Monday, December 28, 2009

Wen Tzu - Verse 96

from Verse Ninety-Six
If one turns to goodness, there is no resentment even if one goes too far; if one does not turn to goodness, even if loyal one brings on hatred. Therefore resenting others is not as good as resenting oneself; seeking from others is not as good as seeking from oneself.
~ Wen-tzu: Understanding the Mysteries ~
One recurrent theme in the works of Lao Tzu and Chuang Tzu is to concentrate on the internal, not the external. While there is no question that humankind is a social animal, becoming centered is a personal process. No other person's words, experiences, observations or support can move another sufficiently to find their own internal harmony.

Yet, despite the personal nature of each journey, people too often cast aspersions or give credit to others for their own difficulties or success.

When we meet with struggles or failures, most of us are too eager to point at things around us. We squarely place the blame for our misfortunes on a myriad of criminals: family, friends, coworkers, supervisors, community, government. How rarely we look in the mirror!

By this same token, a lot of people treat success in the same manner.

If you want to know why your life leans toward the positive or negative, the first place to look is inside yourself. While other people and circumstances certainly bring things to bear in any given situation, it is how we each react to those other people and circumstances that more determines how the river will flow.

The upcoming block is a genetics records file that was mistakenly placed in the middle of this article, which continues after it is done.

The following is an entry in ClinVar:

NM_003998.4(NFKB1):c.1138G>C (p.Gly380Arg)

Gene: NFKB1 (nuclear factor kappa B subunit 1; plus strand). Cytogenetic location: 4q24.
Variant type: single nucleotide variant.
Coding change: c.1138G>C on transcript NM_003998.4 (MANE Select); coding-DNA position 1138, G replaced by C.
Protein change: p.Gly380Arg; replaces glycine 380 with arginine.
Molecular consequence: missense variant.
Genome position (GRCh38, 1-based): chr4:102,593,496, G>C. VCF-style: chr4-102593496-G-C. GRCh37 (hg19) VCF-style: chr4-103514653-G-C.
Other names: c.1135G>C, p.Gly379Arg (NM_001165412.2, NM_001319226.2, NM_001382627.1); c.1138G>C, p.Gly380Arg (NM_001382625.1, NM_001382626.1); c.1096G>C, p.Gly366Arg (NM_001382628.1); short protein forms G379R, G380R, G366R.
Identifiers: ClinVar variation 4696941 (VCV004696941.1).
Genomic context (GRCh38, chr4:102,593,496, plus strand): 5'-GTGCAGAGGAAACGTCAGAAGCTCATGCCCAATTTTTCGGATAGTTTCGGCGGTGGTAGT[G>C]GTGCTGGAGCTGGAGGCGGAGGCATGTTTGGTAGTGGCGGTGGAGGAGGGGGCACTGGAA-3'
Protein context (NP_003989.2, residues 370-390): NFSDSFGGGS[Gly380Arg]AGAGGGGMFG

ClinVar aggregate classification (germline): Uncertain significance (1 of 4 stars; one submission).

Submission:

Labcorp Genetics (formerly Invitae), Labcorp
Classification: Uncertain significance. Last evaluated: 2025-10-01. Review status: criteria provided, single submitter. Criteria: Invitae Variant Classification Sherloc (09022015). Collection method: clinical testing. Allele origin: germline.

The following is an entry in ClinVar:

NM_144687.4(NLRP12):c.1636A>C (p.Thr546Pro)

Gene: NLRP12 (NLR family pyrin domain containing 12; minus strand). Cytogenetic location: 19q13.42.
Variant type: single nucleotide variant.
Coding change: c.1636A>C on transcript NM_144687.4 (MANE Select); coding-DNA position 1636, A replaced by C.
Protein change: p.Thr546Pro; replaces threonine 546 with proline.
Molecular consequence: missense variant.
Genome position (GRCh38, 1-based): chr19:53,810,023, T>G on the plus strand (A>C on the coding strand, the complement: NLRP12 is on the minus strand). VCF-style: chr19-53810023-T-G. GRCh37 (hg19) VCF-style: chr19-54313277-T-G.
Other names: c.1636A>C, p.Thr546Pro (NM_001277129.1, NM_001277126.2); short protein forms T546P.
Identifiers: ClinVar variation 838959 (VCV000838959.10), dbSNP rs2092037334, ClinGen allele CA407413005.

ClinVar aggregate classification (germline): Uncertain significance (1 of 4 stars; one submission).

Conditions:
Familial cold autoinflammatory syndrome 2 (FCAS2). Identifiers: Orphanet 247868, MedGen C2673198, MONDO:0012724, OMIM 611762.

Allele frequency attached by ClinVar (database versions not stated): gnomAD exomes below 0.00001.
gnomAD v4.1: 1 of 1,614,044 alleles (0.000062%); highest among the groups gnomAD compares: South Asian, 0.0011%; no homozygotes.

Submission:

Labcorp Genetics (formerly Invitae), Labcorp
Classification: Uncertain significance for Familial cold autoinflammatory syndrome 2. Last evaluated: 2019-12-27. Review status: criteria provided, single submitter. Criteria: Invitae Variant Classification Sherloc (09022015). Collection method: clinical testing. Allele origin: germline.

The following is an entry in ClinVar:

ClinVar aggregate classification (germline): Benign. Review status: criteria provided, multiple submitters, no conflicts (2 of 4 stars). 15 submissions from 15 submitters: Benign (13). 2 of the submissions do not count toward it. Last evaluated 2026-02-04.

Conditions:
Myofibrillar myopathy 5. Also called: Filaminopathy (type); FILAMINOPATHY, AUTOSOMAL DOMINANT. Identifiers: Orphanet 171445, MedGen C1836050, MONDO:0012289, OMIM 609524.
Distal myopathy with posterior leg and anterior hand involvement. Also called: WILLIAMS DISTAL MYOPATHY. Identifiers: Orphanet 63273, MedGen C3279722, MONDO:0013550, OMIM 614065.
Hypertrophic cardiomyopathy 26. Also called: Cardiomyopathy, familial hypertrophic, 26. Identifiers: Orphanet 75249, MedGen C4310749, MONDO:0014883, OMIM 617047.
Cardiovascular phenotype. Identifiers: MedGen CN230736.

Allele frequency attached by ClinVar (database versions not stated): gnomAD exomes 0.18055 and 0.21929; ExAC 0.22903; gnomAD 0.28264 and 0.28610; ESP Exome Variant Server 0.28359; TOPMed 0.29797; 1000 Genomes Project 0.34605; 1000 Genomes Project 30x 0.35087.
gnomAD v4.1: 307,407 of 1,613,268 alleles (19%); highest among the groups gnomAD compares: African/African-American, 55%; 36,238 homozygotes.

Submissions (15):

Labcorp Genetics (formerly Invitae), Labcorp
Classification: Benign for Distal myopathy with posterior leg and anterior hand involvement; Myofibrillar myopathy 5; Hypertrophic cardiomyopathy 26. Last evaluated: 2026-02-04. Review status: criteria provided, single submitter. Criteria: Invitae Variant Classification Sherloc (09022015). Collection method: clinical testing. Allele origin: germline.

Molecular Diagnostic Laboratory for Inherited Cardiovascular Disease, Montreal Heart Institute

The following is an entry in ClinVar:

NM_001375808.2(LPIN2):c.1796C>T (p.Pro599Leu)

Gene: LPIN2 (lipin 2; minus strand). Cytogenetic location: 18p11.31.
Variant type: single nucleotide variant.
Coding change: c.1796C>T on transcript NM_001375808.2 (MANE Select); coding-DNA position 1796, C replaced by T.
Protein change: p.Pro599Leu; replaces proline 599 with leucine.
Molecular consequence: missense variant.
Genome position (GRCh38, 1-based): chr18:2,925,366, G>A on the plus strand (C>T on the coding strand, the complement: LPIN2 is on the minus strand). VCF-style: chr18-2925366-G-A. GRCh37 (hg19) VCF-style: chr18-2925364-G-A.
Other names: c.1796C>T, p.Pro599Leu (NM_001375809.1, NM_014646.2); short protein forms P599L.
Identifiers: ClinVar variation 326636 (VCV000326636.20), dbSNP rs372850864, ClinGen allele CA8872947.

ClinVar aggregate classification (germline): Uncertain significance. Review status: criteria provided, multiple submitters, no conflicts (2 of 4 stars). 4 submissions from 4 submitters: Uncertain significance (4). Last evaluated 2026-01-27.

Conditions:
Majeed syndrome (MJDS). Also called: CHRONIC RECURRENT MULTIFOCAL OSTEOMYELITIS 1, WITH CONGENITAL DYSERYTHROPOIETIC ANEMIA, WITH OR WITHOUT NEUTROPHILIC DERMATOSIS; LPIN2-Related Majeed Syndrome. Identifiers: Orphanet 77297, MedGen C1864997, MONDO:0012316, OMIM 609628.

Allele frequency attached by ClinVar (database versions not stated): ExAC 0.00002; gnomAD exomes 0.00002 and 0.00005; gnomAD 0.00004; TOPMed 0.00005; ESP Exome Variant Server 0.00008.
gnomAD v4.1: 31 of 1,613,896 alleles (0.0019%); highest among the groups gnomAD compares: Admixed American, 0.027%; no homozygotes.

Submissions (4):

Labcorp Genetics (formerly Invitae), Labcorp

This post is part of a series. For an introduction, go here.


  1. I am reminded of a local phenomenon I have often observed:

    Our former efforts to assist the local "poor" (whatever that means), often had unexpected results:
    Bear in mind that my wife and I live in a place where there is very little work to be had...

    If we hired them to work, thereby allowing them to earn money, we were resented for being in a position to pay them, and for not paying them more than we did.

    If we invited any of them to spend an afternoon in our wonderful grounds, offering refreshment and relaxation, we would be resented for being in a position to do so.

    Resentment is an odd phenomenon.
    It shows up even when it is entirely counterproductive to one's situation. It seems often to defy all logic.
    But it is a very common emotion.

  2. I think your experience is a viable one and I'm certain others of us have experience it too! For me, the important thing is how you or I react to that kind of situation. If we resent those who resent us, we all end up in the same leaky boat. ;)


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